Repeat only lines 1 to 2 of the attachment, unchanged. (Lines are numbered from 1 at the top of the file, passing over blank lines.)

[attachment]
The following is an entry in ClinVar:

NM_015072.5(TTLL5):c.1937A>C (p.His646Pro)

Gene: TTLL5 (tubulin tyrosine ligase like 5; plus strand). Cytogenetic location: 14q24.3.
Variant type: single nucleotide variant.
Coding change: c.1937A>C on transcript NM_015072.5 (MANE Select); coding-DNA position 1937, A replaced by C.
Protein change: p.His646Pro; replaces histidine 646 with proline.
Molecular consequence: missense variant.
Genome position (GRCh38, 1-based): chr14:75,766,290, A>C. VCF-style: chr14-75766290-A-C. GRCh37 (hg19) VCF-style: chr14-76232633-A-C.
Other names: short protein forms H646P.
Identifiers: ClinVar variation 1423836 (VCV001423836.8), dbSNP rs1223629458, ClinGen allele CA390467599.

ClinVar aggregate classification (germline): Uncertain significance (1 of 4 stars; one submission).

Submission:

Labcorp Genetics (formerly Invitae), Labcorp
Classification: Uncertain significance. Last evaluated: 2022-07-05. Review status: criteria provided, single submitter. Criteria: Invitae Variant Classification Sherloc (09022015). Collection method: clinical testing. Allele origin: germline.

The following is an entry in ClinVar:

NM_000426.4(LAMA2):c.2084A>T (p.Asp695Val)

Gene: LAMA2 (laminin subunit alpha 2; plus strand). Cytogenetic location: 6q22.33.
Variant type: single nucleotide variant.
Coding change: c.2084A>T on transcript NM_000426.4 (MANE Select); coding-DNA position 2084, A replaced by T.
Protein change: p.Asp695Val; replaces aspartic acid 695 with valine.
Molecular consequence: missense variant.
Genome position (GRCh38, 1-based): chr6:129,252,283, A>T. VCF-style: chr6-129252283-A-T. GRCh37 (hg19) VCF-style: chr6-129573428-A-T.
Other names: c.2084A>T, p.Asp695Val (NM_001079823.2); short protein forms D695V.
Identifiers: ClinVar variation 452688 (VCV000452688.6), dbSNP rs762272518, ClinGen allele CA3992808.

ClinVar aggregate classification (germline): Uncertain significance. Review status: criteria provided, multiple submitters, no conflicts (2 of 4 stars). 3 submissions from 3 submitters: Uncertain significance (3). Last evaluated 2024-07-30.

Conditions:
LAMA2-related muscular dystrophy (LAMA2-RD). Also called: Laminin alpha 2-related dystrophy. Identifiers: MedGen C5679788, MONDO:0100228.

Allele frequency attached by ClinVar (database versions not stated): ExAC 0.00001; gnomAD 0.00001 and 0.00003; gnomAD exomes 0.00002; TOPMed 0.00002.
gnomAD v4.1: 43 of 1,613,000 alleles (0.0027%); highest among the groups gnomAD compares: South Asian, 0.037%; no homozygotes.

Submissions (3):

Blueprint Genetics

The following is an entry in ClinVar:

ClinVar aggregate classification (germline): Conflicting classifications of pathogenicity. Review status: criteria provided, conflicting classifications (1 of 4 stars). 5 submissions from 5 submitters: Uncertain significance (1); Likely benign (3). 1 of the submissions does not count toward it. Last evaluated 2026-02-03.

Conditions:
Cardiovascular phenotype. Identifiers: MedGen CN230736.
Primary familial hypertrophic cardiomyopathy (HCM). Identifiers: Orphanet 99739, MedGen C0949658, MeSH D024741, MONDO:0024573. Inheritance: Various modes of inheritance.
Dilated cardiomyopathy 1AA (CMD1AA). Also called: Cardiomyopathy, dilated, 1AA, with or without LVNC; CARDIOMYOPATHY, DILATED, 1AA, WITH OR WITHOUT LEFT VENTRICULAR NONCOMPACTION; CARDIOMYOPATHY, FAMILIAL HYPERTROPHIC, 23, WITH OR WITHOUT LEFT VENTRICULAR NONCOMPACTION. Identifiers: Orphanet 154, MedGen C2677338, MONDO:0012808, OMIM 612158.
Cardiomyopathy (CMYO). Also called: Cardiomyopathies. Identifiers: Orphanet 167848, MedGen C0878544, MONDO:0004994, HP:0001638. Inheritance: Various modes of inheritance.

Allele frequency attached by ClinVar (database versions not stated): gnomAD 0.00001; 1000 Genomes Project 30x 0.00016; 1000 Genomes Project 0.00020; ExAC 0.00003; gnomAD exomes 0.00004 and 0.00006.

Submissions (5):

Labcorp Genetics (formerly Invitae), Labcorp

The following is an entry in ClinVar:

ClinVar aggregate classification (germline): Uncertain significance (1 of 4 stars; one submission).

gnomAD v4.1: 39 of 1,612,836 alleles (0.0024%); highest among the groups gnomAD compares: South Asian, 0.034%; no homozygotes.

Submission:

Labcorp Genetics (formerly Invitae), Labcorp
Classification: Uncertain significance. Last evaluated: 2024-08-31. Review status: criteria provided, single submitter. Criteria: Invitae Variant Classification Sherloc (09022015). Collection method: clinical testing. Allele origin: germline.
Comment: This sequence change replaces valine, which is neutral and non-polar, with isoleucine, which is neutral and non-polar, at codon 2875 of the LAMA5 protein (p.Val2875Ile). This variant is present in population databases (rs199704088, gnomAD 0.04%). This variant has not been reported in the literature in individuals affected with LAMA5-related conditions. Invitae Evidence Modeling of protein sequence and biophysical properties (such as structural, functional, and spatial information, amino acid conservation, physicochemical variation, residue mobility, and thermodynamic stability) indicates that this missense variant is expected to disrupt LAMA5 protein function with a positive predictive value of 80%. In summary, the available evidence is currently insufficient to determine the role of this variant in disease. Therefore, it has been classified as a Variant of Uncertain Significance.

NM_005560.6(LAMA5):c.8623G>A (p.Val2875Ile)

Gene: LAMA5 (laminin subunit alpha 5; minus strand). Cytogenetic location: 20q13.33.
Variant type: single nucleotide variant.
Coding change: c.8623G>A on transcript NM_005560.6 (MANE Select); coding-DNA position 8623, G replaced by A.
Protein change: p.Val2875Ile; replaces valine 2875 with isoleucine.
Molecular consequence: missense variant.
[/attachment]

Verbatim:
The following is an entry in ClinVar:

NM_015072.5(TTLL5):c.1937A>C (p.His646Pro)